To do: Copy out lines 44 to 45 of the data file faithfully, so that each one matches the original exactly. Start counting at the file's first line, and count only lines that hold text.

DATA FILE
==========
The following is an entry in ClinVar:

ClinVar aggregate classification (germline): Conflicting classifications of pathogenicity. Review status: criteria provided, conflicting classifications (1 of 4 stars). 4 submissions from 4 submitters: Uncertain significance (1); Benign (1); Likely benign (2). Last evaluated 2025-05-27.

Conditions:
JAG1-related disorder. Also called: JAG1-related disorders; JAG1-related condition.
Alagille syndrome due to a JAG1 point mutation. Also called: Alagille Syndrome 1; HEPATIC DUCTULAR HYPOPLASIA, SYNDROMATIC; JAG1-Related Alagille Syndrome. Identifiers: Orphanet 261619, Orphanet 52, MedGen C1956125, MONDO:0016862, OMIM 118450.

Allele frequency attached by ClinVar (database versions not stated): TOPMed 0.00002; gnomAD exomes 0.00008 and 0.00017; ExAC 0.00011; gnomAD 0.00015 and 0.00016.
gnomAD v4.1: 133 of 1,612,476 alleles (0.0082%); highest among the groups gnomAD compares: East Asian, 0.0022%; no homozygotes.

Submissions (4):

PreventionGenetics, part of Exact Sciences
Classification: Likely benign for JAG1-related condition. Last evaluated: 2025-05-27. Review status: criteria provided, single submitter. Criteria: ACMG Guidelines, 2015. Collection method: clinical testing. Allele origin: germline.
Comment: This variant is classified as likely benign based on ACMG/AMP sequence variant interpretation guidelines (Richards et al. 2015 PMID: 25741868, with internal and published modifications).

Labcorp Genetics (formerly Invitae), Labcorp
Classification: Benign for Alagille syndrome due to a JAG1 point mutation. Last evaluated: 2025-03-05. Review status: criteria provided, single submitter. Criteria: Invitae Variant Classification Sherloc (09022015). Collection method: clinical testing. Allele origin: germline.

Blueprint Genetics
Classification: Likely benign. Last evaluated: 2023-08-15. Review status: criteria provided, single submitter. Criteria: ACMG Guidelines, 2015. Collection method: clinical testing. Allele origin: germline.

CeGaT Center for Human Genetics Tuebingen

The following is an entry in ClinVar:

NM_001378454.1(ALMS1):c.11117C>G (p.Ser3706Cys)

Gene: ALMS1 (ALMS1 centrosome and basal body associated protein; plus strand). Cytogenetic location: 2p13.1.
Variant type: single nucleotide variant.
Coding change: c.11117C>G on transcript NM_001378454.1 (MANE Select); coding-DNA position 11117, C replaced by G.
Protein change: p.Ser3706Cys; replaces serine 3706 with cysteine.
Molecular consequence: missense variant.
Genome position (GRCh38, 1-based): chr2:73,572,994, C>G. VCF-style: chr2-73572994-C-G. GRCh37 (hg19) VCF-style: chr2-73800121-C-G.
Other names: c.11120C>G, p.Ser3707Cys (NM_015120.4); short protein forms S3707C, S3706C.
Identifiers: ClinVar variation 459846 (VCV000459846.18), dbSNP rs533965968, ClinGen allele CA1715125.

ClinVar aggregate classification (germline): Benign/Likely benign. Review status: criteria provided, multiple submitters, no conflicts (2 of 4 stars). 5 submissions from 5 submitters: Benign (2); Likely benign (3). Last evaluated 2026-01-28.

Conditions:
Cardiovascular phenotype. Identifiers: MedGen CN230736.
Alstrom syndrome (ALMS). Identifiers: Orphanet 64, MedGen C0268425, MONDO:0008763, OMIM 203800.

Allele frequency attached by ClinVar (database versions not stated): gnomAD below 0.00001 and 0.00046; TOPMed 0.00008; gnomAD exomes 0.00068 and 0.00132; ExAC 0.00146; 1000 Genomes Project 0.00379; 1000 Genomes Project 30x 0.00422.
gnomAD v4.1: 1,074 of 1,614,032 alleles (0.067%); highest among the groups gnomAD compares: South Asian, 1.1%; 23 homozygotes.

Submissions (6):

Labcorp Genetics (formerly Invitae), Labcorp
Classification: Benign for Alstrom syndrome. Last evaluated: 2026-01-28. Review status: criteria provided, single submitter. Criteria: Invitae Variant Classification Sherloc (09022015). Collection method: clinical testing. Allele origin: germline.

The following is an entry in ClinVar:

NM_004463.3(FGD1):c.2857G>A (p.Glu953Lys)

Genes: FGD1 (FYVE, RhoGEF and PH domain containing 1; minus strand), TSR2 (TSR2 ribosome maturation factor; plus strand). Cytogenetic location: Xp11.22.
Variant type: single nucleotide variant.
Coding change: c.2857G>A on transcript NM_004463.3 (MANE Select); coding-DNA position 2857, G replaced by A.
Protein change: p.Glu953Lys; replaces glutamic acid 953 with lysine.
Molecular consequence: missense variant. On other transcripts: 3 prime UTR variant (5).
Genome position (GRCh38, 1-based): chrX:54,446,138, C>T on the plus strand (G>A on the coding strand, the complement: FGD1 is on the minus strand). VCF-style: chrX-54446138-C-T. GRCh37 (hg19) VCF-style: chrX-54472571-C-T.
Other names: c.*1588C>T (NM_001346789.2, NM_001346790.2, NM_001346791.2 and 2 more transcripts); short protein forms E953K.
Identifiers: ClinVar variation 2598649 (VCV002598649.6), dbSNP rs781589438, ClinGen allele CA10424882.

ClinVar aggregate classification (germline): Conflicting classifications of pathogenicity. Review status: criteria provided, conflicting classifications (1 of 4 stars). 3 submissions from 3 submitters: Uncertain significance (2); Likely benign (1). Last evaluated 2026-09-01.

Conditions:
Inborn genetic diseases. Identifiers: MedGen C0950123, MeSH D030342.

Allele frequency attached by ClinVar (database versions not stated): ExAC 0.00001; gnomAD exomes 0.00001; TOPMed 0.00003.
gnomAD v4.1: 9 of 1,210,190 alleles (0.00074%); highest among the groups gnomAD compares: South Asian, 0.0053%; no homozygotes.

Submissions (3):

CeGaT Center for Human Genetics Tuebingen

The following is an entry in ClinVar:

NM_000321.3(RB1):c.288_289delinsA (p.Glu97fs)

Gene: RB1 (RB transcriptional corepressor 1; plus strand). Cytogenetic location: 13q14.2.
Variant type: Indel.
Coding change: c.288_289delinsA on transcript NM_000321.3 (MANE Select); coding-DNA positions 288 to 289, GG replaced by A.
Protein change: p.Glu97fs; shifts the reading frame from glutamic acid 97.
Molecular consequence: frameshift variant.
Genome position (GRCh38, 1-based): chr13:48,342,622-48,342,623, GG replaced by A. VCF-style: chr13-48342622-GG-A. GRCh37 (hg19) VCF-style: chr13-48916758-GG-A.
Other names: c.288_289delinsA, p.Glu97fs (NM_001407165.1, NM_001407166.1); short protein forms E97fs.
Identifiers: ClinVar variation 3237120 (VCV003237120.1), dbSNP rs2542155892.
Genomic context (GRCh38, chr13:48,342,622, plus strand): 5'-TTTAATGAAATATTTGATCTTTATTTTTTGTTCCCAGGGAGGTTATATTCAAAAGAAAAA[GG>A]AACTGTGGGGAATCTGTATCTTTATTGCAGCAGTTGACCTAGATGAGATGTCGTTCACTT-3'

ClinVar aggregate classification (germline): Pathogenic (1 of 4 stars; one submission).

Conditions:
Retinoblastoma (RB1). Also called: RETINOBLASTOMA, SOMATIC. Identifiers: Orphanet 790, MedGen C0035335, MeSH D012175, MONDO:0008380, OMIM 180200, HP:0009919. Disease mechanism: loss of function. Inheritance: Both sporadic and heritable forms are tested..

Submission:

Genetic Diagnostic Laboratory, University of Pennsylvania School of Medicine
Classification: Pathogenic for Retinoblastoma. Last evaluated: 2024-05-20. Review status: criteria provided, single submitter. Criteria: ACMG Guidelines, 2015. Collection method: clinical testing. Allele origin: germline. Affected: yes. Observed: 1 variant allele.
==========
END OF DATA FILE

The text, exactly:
Other names: c.*1588C>T (NM_001346789.2, NM_001346790.2, NM_001346791.2 and 2 more transcripts); short protein forms E953K.
Identifiers: ClinVar variation 2598649 (VCV002598649.6), dbSNP rs781589438, ClinGen allele CA10424882.